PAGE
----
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Immerse in a 4,000 years old mystery at Sea Pines Plantation in Hilton Head

Posted By ShoutCarolina,Date: 08.23.2009

While you enjoy the attractions packed Sea Pines Plantation make sure to visit the 4,000 years old Native American site nestled inside the Forest Preserve. This unique ring, one of only 20 still remaining, is a national treasure now listed on the National Register of Historic Places.

Once inside the Sea Pines Plantation ($5 all day guest pass per car) admission to the natural wonder Forest Preserve and Indian Shell Ring is free. Here are the highlights (graphics and data provided by the signs and CSA website):

The Indian Shells Ring, a ceremonial, trade and rituals site


Who were the People of the Ring? Hunters, inventors and wanderers…

• Archaic Indians lived in South Carolina from 8,000 to 10,000 B.C. The Indians name who built the ring is unknown. We do know they lived here about 3,800 years ago. They were semi nomadic, arriving on Hilton Head in the fall after wandering up and down the Savannah River for most of the year. When the shell ring was built, they established temporary villages on the coast.

• Their huts were made out of branches and palm fronds. The Shell Ring interior was kept clear and used as a common area. Most likely people from different clans gathered for feasts, celebrations and trade. They brought food and items not commonly found on the island.

Gathering oyster shells to build the ceremonial ring

• Uncovered artifacts suggest the Indians harvested oysters, clams, mussels, fish, crabs, snails and turtles in nearby tidal wetlands. They hunted small game like deer, rabbits and squirrels and picked up hickory nuts and acorns.

•To catch their prey hunters used Ati-Ati (spear throwers) with points crafted from stone, such as chert. They made tools and fishhooks from shells, wood, bones and antlers.

Pottery Inventors? These archaic Indians built one of the first fired ceramics in North America. Their “fiber-tempered” pottery, made of clay mixed with Spanish Moss, is very similar to that found on the Yucatan Peninsula.


Why here? Location, location, location!

The Indians chose this site on purpose. Nearby they could easily harvest shellfish and fish from what once was a salt marsh – part of a tidal basin that joined the Atlantic Ocean near present day Sea Pines Beach Lagoon.

Entrance to 4000 years old Indian Shell Ring at Sea Pines

If you build it, they will come…

Years of seafood feasts generated a massive accumulation of shells. Builders stacked shells in small piles in the shape of a ring, next they padded down the shells to fill in the gaps and then they smoothed the surface with a layer of mixed crushed shells and soil.

Shell Ring Facts

• The ring is 132-140 feet in diameter and about 25 feet wide at the base.
• Originally few feet high today the ring is only 15 inches high. Over centuries the weather, plant growth and foot traffic reduced the height of the ring.
• The ring is not a perfect circle! Maybe different sections were built by different kin groups or some parts were dedicated to high-status people.

The forest provided Indians food and shelter.


What happened next is just another mystery…

3.500 years ago the archaic Indians abandoned the site. No one knows why. Some of theories:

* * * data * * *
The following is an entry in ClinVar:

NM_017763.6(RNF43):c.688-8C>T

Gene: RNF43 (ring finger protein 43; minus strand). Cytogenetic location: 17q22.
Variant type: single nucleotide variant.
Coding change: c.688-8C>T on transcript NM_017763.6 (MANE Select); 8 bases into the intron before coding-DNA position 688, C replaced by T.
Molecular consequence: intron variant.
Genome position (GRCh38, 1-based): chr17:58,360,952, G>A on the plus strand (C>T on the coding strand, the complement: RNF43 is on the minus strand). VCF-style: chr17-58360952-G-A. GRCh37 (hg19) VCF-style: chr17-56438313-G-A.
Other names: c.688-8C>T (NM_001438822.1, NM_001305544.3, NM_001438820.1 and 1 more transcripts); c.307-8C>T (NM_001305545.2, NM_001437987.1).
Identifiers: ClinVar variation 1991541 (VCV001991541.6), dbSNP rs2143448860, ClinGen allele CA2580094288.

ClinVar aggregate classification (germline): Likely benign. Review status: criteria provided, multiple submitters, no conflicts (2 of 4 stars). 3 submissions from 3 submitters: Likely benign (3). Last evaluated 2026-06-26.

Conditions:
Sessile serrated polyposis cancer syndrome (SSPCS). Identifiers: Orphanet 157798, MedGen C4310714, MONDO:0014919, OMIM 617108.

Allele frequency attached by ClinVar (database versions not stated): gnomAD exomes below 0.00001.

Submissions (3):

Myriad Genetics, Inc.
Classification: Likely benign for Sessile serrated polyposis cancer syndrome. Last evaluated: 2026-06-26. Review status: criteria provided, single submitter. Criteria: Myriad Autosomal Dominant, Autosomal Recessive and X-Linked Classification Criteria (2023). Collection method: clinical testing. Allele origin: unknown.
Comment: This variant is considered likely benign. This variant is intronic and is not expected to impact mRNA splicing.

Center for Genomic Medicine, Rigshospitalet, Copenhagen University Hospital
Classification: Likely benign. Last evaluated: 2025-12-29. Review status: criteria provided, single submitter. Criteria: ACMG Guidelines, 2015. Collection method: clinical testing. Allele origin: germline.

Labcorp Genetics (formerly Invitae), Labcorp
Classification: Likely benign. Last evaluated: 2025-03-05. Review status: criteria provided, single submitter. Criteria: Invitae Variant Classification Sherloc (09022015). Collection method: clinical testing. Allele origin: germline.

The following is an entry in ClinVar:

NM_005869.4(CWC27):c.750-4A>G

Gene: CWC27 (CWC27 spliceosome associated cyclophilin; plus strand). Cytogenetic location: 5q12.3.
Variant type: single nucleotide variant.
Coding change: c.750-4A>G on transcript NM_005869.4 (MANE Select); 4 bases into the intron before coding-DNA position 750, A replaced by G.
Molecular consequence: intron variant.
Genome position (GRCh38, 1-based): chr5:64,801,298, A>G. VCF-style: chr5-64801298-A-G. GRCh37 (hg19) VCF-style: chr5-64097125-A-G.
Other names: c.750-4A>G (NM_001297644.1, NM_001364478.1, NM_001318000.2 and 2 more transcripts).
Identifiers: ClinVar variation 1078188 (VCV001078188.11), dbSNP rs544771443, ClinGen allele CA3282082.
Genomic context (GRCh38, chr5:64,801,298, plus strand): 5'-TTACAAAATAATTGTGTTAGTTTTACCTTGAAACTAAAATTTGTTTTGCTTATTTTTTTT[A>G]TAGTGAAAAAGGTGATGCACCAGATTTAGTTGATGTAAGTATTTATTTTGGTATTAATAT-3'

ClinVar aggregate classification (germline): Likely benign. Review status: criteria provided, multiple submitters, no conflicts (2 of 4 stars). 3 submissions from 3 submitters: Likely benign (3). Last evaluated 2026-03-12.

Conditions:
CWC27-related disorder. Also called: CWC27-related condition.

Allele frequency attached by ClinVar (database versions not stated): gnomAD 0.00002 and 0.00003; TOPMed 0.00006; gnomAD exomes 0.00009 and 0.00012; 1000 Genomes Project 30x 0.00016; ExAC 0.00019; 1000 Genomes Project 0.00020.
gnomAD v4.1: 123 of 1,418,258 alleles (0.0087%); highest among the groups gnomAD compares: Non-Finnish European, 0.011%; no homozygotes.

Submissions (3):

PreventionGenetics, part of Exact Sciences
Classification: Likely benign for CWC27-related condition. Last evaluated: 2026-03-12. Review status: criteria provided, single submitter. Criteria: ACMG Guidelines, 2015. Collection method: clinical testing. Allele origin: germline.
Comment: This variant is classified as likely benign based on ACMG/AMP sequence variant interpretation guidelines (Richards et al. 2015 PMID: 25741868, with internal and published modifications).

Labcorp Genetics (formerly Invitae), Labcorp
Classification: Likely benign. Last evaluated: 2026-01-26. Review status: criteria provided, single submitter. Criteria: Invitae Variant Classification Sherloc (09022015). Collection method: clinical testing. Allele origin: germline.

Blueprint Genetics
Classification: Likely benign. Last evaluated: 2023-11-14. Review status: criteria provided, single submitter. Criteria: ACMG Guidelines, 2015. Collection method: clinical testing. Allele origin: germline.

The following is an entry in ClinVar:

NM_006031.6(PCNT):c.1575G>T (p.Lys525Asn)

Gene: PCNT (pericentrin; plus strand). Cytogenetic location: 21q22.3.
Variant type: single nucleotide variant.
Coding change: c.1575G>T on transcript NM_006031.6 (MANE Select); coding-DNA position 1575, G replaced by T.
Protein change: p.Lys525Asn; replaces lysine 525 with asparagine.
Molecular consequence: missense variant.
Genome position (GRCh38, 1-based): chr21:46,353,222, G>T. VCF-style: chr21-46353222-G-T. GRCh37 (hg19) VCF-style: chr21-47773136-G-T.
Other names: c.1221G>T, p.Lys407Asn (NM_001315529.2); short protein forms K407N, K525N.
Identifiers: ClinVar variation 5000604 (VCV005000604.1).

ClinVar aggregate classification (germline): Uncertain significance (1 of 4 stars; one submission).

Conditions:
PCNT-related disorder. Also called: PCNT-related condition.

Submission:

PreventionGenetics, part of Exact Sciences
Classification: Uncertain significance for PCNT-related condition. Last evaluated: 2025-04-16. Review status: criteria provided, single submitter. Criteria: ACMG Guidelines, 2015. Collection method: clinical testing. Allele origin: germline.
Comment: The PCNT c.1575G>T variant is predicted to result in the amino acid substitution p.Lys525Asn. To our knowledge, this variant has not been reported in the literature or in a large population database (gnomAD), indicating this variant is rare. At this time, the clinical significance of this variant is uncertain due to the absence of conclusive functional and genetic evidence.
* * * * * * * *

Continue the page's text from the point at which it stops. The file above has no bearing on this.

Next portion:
• Rising sea levels diminished shellfish colonies
• The people over harvested the oysters and clams beds
• They learned to rely more upon agriculture and hunting
• The coastal Indians forced them to leave.

History buffs and myth busters stop by the Stoney-Baynard Ruins to admire an antebellum tabby beauty and maybe spot a lonely ghost!

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    5 Responses to “Immerse in a 4,000 years old mystery at Sea Pines Plantation in Hilton Head”

    1. » A poker game mis-fortune, Civil War fire and ghost sightings…the Sea Pines mysterious ruins have it all! »South Carolina Family Attractions, Free, Affordable and Fun Things To Do Says:

      [...] the Sea Pines Plantation (daily guest admission is $5 per car). If nothing else check out the 4,000 years old Indian Shell Ring, a national landmark and one of few still remaining rings to [...]

    2. » Outdoor magic! Coastal Discovery Museum nature trail, a Hilton Head free family fun activity »South Carolina Family Attractions, Free, Affordable and Fun Things To Do Says:

      [...] climb the eye candy Harbour Town Lighthouse (free for kids under 5, $4 otherwise), visit the national treasure 4,000 years old Indian Shell Ring, chase a ghost at the Baynard Ruins or just relax inside beautiful Forest [...]

    3. Free and romantic Hilton Head attractions: mysterous Leamington Lighthouse, a ghost legend and military treasure « Shout About South Carolina Travel, Family Attractions and Free Things to Do Says:

      [...] romantic sites? Drive to Sea Pines Plantation to wander around the haunted Stoney-Baynard Ruins and 4,000 years old mystery-filled Indian Shell Ring. Possibly related posts: (automatically generated)Family Fun on Tybee Island: [...]

    4. Fun packed family day trip at Sea Pines, a magical world to enjoy the Harbour Town lighthouse, alligators, horseback riding, kayaking and even ghosts! « Shout About South Carolina Travel, Family Attractions and Free Things to Do Says:

      [...] The Indian Shell Ring inside the Sea Pines Forest Preserve is the site of a 4,000 years old nomadic Indians [...]

    5. » A virtual tour of Hilton Head’s best historic sites, fun, free and inspirational family things to do »South Carolina Family Attractions, Free, Affordable and Fun Things To Do Says:

      [...] is home to a 4,000 years old Indian Shell Ring, one of only 20 still remaining in the country, a national treasure listed on the National Register of Historic Places (free admission once inside Sea [...]

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